PCORACION’S MAR [15-03]:What is good patient care?

Medical Anecdotal Report
Indexing Title: PCORACION’S MAR [15-03]
Title: What is good patient care?
Date of Observation: January 2015
Tag: Good patient care is more than just having good rapport
Category: Professional/Ethical – Discovery

NARRATION:

I did an open cholecystectomy on a 68-year-old female with hydrops of the gallbladder. The patient was a chatty lady. I tried my best to give her my full attention every time I checked up on her. Even when the topic of the conversation has gone to various trivial things, I listened to her and indulge her when she told stories of when she was young. Her daughter-in-law, who was with her most of the time would always try to remind her that she shouldn’t be too talkative so that I could attend to other patients. I told them that I didn’t mind our little chats. She smilingly apologized but thanked me for being patient with her. The patient was eventually discharged and on her follow-up, she was, as usual, jolly and very eager to talk and tell me stories of whatever has preoccupied her. Her daughter came up to me and asked to talk with me in private. I obliged. She handed me a paper bag and said, “Maraming salamat po doktora sa pag-alaga sa nanay ko. Napakabait niyo po sa aking ina. Kinukwento niya po lagi na yung doktor niya po ay mabait at lagi po siya binibisita sa kwarto.” (Thank you doctor for taking care of my mother. You were very kind to her. She always tells us that her doctor was kind and always visited her in her room.) I told her that she didn’t have to give me anything but she insisted that I take it. I thanked her for the gesture.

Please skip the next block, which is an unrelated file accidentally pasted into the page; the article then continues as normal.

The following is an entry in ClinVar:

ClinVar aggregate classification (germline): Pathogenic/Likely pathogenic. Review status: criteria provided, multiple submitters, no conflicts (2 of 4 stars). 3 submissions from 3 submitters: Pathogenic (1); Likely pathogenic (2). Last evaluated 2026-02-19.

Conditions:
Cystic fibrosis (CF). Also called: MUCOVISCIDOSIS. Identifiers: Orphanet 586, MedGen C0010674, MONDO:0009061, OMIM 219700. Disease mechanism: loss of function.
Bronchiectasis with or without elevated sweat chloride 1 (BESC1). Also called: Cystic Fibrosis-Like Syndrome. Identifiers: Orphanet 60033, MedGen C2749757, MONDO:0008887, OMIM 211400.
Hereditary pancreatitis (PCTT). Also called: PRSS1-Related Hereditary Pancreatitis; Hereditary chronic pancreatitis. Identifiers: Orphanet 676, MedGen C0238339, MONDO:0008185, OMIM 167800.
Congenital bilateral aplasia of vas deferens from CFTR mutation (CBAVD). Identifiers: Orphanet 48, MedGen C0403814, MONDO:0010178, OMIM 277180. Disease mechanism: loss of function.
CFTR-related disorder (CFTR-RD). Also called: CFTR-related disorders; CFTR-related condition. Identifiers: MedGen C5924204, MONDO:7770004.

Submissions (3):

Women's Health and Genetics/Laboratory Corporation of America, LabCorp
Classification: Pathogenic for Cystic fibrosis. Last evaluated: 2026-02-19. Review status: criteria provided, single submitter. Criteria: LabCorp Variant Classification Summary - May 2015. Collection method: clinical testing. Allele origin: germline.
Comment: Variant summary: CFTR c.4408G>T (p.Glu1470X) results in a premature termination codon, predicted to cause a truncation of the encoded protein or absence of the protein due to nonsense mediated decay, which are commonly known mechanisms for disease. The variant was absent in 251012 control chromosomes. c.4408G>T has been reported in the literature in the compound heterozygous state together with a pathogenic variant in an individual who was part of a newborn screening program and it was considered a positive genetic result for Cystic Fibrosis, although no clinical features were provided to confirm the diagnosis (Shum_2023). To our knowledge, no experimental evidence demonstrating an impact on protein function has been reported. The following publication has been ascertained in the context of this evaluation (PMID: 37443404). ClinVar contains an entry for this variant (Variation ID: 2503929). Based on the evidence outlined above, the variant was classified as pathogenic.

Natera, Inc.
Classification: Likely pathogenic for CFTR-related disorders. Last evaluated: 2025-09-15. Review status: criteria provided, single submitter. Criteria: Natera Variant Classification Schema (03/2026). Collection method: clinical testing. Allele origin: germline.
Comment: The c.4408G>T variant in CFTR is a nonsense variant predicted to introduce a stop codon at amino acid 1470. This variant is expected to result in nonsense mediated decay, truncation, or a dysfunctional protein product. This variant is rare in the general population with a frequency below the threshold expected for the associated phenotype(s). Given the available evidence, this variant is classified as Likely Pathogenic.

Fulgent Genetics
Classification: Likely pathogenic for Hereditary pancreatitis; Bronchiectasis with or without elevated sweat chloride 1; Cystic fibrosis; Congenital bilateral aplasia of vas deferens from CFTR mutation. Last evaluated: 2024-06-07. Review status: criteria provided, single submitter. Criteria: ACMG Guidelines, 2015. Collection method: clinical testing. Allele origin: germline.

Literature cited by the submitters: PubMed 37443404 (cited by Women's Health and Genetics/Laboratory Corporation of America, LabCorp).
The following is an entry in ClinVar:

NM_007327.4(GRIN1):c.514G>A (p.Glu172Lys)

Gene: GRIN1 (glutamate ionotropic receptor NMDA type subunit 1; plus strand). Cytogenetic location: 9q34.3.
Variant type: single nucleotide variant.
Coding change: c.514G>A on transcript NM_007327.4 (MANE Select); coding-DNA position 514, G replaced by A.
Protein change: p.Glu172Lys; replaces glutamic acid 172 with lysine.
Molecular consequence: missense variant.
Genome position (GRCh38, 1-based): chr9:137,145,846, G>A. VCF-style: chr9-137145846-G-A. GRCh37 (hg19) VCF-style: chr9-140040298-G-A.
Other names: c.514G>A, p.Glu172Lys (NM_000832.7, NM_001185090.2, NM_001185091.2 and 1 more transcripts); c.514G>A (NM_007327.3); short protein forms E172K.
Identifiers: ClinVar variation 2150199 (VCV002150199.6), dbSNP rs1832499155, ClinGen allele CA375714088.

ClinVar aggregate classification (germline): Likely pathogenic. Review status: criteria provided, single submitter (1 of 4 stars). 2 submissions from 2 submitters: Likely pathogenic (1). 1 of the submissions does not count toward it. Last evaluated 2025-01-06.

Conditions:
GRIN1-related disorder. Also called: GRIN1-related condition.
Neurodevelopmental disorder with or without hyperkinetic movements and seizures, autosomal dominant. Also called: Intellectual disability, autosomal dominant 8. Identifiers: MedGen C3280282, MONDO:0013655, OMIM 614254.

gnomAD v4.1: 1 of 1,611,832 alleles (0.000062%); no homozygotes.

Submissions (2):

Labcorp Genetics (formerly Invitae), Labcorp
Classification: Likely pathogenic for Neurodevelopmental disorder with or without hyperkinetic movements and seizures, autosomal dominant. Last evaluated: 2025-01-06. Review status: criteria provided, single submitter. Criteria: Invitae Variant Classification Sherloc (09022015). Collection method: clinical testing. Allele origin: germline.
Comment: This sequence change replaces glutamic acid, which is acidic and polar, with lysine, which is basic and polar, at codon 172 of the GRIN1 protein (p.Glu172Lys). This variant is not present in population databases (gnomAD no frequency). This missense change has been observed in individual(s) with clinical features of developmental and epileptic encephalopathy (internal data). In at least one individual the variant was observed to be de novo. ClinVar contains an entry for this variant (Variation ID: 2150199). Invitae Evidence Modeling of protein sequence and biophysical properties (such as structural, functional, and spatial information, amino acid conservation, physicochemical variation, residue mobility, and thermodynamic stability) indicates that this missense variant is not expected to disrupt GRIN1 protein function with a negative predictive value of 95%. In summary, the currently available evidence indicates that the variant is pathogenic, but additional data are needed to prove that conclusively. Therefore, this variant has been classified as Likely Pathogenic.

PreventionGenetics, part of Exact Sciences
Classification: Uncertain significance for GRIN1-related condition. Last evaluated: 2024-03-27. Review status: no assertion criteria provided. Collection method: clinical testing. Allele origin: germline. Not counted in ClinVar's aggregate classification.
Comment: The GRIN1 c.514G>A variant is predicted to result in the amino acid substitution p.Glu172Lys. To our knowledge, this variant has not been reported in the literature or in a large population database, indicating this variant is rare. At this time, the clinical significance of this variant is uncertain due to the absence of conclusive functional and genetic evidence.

INSIGHT:
(Physical, Psychosocial, Professional/Ethical)
(Discovery, Stimulus, Reinforcement)

How many times have we been told to always render good patient care? Countless it seems. What is good patient care? Is it gentle wound care? Is it explaining thoroughly in terms understandable to the patient his disease? Is it respecting the decision of the patient? Is it giving financial assistance when the patient lacks funds for his treatment?

Strictly speaking, patient care is/are service/s rendered by members of the health profession and non-professionals under their supervision for the benefit of the patient. In this sense what we normally or routinely do is patient care. The extra effort and compassion we put into the service we render can therefore label our patient care as “good” because we get satisfied patients. However, if we look closer to what we do and our perception of good patient care, it seems that it only primarily involves the manner we talk or see our patients and how we approach them. Taking time to ponder on this, I have come across a term that I think would best encompass what our consultant mentors and our department has been teaching us.: “Patient-centered care”.